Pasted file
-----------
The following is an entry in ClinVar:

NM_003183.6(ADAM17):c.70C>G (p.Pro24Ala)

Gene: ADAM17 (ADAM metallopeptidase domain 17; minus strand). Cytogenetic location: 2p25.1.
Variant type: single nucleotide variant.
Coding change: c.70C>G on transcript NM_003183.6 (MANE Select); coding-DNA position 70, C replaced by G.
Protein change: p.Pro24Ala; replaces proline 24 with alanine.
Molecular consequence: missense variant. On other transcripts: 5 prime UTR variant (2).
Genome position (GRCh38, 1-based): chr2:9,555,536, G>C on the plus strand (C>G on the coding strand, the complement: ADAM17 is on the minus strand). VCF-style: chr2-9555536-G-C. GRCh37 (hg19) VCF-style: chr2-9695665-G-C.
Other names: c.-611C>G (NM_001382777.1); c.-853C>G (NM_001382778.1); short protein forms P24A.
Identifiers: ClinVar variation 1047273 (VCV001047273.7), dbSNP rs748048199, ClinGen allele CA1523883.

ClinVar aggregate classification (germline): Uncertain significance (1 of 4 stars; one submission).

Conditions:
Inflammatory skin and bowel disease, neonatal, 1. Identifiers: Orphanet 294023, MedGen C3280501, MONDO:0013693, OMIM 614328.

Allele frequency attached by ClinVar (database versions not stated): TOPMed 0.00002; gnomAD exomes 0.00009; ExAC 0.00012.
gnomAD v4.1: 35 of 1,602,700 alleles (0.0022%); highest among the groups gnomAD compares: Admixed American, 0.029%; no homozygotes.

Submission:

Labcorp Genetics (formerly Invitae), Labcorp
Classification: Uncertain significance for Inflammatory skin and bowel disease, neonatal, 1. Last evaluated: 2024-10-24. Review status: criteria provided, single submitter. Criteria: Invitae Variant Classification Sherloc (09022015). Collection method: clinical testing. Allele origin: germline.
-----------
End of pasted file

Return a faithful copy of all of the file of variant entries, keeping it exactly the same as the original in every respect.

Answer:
The following is an entry in ClinVar:

NM_003183.6(ADAM17):c.70C>G (p.Pro24Ala)

Gene: ADAM17 (ADAM metallopeptidase domain 17; minus strand). Cytogenetic location: 2p25.1.
Variant type: single nucleotide variant.
Coding change: c.70C>G on transcript NM_003183.6 (MANE Select); coding-DNA position 70, C replaced by G.
Protein change: p.Pro24Ala; replaces proline 24 with alanine.
Molecular consequence: missense variant. On other transcripts: 5 prime UTR variant (2).
Genome position (GRCh38, 1-based): chr2:9,555,536, G>C on the plus strand (C>G on the coding strand, the complement: ADAM17 is on the minus strand). VCF-style: chr2-9555536-G-C. GRCh37 (hg19) VCF-style: chr2-9695665-G-C.
Other names: c.-611C>G (NM_001382777.1); c.-853C>G (NM_001382778.1); short protein forms P24A.
Identifiers: ClinVar variation 1047273 (VCV001047273.7), dbSNP rs748048199, ClinGen allele CA1523883.

ClinVar aggregate classification (germline): Uncertain significance (1 of 4 stars; one submission).

Conditions:
Inflammatory skin and bowel disease, neonatal, 1. Identifiers: Orphanet 294023, MedGen C3280501, MONDO:0013693, OMIM 614328.

Allele frequency attached by ClinVar (database versions not stated): TOPMed 0.00002; gnomAD exomes 0.00009; ExAC 0.00012.
gnomAD v4.1: 35 of 1,602,700 alleles (0.0022%); highest among the groups gnomAD compares: Admixed American, 0.029%; no homozygotes.

Submission:

Labcorp Genetics (formerly Invitae), Labcorp
Classification: Uncertain significance for Inflammatory skin and bowel disease, neonatal, 1. Last evaluated: 2024-10-24. Review status: criteria provided, single submitter. Criteria: Invitae Variant Classification Sherloc (09022015). Collection method: clinical testing. Allele origin: germline.